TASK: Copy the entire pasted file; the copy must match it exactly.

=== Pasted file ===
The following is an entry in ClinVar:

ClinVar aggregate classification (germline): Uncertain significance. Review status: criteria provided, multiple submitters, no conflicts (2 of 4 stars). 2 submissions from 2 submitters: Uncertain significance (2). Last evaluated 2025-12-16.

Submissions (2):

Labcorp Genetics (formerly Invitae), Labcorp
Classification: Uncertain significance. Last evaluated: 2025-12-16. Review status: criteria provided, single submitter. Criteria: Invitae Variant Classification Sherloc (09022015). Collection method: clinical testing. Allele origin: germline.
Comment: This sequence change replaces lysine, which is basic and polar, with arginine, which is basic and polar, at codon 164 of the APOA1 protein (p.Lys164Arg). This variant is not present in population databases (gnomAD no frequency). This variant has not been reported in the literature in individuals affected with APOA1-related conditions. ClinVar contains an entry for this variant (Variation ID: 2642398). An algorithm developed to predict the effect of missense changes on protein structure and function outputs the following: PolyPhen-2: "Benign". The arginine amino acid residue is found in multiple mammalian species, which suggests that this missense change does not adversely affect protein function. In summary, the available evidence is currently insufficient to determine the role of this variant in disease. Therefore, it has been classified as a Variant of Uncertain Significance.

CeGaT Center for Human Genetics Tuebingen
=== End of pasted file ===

The following is an entry in ClinVar:

ClinVar aggregate classification (germline): Uncertain significance. Review status: criteria provided, multiple submitters, no conflicts (2 of 4 stars). 2 submissions from 2 submitters: Uncertain significance (2). Last evaluated 2025-12-16.

Submissions (2):

Labcorp Genetics (formerly Invitae), Labcorp
Classification: Uncertain significance. Last evaluated: 2025-12-16. Review status: criteria provided, single submitter. Criteria: Invitae Variant Classification Sherloc (09022015). Collection method: clinical testing. Allele origin: germline.
Comment: This sequence change replaces lysine, which is basic and polar, with arginine, which is basic and polar, at codon 164 of the APOA1 protein (p.Lys164Arg). This variant is not present in population databases (gnomAD no frequency). This variant has not been reported in the literature in individuals affected with APOA1-related conditions. ClinVar contains an entry for this variant (Variation ID: 2642398). An algorithm developed to predict the effect of missense changes on protein structure and function outputs the following: PolyPhen-2: "Benign". The arginine amino acid residue is found in multiple mammalian species, which suggests that this missense change does not adversely affect protein function. In summary, the available evidence is currently insufficient to determine the role of this variant in disease. Therefore, it has been classified as a Variant of Uncertain Significance.

CeGaT Center for Human Genetics Tuebingen